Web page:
A 1 degree Celsius rise in average global temperature could cause the number of acres burned annually in the U.S. West to rise by as much as 400, 500 or even 600 percent in certain regions, according to calculations made by the University of Washington and the U.S. Forest Service. Wildfires not only destroy property and habitat, they are extremely costly. Very large fires easily do more than $1 billion dollars in damage, according to the Insurance Services Office, which performs research for the insurance industry.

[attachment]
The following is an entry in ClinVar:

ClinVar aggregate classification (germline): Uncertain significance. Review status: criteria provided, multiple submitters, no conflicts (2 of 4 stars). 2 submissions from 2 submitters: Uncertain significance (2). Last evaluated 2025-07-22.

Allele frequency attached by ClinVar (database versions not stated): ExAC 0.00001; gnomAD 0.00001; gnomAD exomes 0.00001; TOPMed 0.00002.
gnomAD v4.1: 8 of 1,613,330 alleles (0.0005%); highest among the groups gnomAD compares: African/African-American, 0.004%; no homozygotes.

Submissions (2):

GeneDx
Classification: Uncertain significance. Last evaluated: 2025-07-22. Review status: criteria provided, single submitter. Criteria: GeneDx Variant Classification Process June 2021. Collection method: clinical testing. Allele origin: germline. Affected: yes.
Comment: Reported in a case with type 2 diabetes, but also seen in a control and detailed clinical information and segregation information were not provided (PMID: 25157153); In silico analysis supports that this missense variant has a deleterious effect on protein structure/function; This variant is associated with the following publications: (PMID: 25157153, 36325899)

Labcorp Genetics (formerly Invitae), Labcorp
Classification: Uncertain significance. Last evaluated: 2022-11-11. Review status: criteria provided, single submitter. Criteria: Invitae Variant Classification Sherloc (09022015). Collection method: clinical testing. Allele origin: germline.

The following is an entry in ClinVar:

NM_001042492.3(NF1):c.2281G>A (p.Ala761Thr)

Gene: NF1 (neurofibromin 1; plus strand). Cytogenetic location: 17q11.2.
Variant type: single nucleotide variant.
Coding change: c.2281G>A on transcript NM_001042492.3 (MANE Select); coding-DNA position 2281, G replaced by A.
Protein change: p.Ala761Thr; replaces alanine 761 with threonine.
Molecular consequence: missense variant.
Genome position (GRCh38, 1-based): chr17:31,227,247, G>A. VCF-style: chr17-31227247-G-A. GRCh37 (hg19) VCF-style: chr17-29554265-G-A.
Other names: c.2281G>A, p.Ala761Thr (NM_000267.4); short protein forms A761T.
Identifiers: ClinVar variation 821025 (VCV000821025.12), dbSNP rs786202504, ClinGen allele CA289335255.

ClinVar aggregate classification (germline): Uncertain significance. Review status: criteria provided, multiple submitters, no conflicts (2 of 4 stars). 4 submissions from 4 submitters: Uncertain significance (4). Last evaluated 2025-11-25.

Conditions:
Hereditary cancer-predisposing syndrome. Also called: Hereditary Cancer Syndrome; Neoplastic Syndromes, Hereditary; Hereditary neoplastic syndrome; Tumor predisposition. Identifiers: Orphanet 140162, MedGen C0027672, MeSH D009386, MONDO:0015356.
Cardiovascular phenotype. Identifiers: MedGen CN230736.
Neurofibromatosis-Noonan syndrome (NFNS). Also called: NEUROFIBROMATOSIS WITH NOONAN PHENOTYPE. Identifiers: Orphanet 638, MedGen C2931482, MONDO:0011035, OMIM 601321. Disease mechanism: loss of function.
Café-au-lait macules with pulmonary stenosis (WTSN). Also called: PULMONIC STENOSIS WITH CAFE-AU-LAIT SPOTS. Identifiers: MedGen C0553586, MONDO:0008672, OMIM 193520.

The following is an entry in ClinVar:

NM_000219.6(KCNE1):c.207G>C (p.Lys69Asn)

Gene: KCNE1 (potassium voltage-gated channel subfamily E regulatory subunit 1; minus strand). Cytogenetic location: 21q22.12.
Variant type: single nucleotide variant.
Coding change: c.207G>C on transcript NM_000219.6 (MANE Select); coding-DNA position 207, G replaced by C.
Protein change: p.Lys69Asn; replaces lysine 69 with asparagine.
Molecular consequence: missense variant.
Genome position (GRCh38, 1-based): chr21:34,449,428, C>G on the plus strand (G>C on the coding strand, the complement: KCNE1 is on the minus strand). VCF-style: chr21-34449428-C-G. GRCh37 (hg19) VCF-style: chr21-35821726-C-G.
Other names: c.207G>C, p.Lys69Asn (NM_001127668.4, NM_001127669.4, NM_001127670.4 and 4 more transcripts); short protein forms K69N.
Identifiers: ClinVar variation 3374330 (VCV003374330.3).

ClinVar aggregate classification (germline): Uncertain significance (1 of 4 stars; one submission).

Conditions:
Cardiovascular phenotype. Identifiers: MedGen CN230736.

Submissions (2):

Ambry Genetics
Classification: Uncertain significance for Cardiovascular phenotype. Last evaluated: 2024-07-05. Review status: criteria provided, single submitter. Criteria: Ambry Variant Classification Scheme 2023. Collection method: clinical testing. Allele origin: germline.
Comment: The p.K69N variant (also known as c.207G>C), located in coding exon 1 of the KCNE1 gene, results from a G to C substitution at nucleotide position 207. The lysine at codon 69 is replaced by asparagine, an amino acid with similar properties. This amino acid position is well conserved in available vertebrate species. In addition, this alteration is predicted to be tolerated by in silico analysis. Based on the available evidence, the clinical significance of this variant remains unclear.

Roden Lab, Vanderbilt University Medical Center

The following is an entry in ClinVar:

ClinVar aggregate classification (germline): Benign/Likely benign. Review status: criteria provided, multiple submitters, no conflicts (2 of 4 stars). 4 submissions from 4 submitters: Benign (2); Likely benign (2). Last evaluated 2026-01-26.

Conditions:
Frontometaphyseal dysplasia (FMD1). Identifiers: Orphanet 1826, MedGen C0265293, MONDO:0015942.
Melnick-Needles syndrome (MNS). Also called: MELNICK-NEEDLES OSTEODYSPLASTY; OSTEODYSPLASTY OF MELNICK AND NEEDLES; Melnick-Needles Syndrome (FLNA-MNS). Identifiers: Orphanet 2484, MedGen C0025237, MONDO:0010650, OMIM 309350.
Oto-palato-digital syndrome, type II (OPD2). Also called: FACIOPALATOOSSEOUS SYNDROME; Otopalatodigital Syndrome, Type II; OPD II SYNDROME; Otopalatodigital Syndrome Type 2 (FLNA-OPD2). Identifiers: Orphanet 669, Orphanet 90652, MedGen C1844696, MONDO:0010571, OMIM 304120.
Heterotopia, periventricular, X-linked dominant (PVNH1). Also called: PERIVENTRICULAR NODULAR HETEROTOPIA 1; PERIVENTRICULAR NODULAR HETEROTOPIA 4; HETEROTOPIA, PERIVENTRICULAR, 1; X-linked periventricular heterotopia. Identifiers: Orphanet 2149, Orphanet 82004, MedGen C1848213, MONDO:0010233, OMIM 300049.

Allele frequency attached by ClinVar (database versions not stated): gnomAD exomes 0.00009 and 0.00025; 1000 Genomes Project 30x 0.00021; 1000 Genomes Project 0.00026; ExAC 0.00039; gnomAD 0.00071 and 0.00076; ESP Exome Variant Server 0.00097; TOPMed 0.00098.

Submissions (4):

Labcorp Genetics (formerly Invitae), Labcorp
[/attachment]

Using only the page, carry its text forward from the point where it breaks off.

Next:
Some of the historically most expensive blazes are noted below. The numbers are impressive, and they only reflect insured property damage; they do not include the cost of fighting the fire, business closures, health effects or environmental damage.
|Oakland Fire, Calif.||Oct. 1991||$2.687 billion|
|Cedar Fire, Calif.||Oct. 2003||$1.24 billion|
|Witch Fire, Calif.||Oct. 2007||$1.142 billion|
|Old Fire, Calif.||Oct. 2003||$1.141 billion|
|Los Angeles County Fire, Calif.||Nov. 1993||$559 million|